Welcome to Historical RFA
Gibraltarian John George Joyce joined the RFA in 1939 as a seaman serving on RFA’s Prestol, Viscol, Thermol and Mixol during the war years and after the war on other RFA’s. George came ashore from the Service in 1955 when he was the Bosun on RFA Eddybeach.
After his time at sea George joined the Victualling Yard in Gibraltar for a further 25 years retiring in 1970 when he was awarded the Imperial Service Medal.
In June, 1918 the Admiralty made plans for an air ship to be built which would "be required to patrol the North Sea for six days without support, as far as 300 miles from a home base." It was to have a combat ceiling of 22,000ft, and was required to carry enough fuel for 65 hours at full speed of 70.6 mph. It was agreed that the air ship would be classed as "Admiralty A Class" and was to be designated as the R38.
The World War 2 naval action, which culminated in the Battle of the River Plate, had its makings with the sailing from Wilhelmshaven, Germany on the 21 August 1939 of the Panzerschiffe or pocket battle ship Admiral Graf Spee and her subsequent sinking of nine merchant ships in the South Atlantic and Indian Ocean between 30 September and the 7 December 1939.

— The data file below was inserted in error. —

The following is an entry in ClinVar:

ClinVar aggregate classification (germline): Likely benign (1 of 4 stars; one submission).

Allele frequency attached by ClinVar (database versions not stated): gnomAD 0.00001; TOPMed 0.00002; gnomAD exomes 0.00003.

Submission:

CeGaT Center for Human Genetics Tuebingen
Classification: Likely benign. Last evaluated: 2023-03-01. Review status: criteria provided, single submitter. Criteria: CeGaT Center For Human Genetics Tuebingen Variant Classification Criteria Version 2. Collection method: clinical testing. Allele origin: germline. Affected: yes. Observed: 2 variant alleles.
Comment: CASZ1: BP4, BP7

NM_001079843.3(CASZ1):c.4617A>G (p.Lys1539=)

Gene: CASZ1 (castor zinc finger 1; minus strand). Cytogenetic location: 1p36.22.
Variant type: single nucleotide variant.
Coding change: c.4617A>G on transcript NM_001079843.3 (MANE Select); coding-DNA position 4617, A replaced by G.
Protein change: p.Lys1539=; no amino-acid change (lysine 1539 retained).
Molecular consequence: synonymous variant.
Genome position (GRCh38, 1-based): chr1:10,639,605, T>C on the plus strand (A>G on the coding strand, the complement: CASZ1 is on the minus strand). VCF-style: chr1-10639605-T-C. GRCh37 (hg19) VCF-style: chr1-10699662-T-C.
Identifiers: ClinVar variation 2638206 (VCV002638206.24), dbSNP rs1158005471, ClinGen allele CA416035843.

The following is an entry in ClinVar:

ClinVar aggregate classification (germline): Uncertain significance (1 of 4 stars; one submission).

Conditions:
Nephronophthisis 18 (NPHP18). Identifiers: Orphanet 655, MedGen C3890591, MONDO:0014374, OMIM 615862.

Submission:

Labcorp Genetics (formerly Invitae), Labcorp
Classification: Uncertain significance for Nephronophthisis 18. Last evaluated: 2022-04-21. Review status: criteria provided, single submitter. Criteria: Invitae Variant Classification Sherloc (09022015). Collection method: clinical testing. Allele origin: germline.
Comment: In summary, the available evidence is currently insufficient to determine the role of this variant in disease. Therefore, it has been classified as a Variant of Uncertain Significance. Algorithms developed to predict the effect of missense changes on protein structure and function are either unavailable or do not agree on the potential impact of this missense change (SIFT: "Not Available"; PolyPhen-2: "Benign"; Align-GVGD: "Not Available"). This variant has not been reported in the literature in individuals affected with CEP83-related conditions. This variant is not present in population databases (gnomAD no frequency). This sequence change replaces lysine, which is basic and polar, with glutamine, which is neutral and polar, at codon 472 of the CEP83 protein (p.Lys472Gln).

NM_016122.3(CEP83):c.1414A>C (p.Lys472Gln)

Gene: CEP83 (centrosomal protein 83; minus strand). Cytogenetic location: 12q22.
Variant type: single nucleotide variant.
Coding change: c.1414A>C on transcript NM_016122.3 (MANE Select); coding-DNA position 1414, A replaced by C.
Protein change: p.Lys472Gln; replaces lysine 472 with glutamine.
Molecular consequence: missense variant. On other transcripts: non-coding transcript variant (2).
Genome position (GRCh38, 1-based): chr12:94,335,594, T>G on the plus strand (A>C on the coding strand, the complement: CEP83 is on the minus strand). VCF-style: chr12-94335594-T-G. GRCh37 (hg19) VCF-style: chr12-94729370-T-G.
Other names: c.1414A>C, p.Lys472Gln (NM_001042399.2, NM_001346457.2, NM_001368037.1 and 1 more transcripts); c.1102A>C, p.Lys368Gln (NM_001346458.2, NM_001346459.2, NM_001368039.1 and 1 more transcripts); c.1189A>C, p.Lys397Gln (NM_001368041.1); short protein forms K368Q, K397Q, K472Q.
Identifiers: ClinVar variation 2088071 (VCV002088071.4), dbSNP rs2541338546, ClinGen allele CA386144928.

On 1 September 1969 the Libyan Army staged a successful coup against the administration of King Idris – Idris 1 – the King of the sovereign state of the United Kingdom of Libya.
The King was in Turkey for medical treatment when the “Revolutionary Command Council” (RCC), which composed of some twelve young Army Officers under Colonel Muammar Gaddafi, took charge of the Country. In early December it was announced in London that Britain had agreed with the RCC to withdraw all British Forces from that country by 31 March 1970.
When the Korean War broke out in 1950 the 7,515 ton Hospital Ship RFA Maine (4) was at Kobe, Japan with units of the British Far East Fleet and she was immediately placed under the American Naval command. The US Forces initially had no hospital ships in theatre and consequently RFA Maine (4) played an especially valuable role.
This tale of the Royal Fleet Auxiliary relates to the history of an early RFA ship with a wooden hull and a set sails as well as a steam engine for propulsion. It details the effects of warfare in World War 1 and of many deaths and to make it a little more interesting finally a few bars of gold. The story also involves an Armed Merchant Cruiser – HMS Laurentic and a German Submarine U80
On 21 April 1951 the Naval Armaments Vessel Bedenham sailed from Bull Point Naval Armaments Depot, Plymouth loaded with approximately 790 tons of depth charges, ammunition and other ordnance for Gibraltar and Malta.